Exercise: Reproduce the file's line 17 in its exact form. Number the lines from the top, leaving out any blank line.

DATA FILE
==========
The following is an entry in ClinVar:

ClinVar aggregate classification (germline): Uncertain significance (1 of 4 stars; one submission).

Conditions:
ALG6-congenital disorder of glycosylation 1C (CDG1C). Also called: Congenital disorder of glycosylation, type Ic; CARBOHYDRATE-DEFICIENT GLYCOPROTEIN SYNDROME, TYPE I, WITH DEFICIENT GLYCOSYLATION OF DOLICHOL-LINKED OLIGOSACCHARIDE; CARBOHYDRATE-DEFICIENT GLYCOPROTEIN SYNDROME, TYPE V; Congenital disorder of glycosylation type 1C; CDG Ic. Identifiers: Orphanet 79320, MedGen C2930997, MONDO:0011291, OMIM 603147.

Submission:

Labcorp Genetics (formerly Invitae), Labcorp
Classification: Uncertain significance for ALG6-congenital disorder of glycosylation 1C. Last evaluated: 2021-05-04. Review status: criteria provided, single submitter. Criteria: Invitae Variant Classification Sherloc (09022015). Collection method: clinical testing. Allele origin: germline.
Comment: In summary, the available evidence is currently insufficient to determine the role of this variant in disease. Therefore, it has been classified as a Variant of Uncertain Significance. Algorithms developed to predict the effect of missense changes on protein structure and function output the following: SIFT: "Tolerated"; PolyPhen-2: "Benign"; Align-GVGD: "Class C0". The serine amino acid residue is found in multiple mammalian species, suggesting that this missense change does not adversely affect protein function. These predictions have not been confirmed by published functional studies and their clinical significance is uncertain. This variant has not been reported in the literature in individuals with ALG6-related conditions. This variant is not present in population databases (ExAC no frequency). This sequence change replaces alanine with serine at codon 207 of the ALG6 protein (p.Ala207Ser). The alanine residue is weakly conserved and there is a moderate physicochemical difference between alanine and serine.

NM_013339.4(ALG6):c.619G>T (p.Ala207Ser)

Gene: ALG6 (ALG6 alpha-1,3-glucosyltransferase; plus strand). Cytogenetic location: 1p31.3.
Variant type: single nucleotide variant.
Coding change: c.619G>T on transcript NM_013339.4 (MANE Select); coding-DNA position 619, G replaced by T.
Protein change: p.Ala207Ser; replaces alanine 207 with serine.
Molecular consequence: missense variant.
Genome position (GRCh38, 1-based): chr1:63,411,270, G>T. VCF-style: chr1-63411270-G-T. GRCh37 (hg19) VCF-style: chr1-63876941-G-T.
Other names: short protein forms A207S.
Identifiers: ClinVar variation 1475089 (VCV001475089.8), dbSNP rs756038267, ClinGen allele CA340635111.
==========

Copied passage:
Identifiers: ClinVar variation 1475089 (VCV001475089.8), dbSNP rs756038267, ClinGen allele CA340635111.